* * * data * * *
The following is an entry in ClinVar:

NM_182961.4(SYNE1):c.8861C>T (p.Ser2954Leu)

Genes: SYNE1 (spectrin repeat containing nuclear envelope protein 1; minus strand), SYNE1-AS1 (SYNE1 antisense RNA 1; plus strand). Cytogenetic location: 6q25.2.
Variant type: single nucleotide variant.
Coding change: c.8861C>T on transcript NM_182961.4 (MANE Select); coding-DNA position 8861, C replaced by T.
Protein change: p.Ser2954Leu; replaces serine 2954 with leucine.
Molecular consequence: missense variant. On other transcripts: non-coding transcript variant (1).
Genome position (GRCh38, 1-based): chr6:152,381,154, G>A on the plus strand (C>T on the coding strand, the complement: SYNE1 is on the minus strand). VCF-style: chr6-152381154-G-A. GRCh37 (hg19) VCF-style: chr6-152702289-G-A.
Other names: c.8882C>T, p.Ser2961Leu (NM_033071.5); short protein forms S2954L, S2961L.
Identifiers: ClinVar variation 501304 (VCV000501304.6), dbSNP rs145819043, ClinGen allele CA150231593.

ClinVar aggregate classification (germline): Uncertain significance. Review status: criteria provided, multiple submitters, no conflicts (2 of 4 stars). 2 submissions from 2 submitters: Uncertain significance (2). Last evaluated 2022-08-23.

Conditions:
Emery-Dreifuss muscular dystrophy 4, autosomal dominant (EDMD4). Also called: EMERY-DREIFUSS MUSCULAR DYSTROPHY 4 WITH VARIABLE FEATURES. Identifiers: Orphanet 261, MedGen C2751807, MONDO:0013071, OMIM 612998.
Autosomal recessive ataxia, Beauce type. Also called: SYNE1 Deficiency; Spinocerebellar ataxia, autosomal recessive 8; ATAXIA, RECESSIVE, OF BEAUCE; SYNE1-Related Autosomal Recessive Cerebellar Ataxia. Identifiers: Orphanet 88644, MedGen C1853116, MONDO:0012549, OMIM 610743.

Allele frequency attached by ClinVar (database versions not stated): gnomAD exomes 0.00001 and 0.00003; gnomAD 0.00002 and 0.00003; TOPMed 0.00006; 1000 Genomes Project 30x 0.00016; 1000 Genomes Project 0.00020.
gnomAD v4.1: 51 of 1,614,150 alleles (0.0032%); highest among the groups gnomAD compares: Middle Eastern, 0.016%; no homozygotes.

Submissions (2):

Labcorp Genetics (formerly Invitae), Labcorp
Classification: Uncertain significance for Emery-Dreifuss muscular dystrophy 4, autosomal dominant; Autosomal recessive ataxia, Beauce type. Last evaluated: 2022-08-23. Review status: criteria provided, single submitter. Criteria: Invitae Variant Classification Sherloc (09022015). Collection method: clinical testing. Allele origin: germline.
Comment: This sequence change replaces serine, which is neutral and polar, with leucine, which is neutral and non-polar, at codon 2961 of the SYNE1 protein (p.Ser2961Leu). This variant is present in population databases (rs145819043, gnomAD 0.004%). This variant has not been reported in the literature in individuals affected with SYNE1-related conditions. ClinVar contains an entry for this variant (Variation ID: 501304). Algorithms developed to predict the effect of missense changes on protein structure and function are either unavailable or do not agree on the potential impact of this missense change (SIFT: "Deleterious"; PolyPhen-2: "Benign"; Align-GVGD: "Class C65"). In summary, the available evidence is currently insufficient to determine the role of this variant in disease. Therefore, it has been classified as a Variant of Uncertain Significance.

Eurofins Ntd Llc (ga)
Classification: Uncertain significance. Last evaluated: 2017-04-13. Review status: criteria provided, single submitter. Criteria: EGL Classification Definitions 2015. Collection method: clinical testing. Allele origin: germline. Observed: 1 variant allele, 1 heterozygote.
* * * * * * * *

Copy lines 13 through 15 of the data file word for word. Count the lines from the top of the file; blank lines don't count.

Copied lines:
Emery-Dreifuss muscular dystrophy 4, autosomal dominant (EDMD4). Also called: EMERY-DREIFUSS MUSCULAR DYSTROPHY 4 WITH VARIABLE FEATURES. Identifiers: Orphanet 261, MedGen C2751807, MONDO:0013071, OMIM 612998.
Autosomal recessive ataxia, Beauce type. Also called: SYNE1 Deficiency; Spinocerebellar ataxia, autosomal recessive 8; ATAXIA, RECESSIVE, OF BEAUCE; SYNE1-Related Autosomal Recessive Cerebellar Ataxia. Identifiers: Orphanet 88644, MedGen C1853116, MONDO:0012549, OMIM 610743.

Allele frequency attached by ClinVar (database versions not stated): gnomAD exomes 0.00001 and 0.00003; gnomAD 0.00002 and 0.00003; TOPMed 0.00006; 1000 Genomes Project 30x 0.00016; 1000 Genomes Project 0.00020.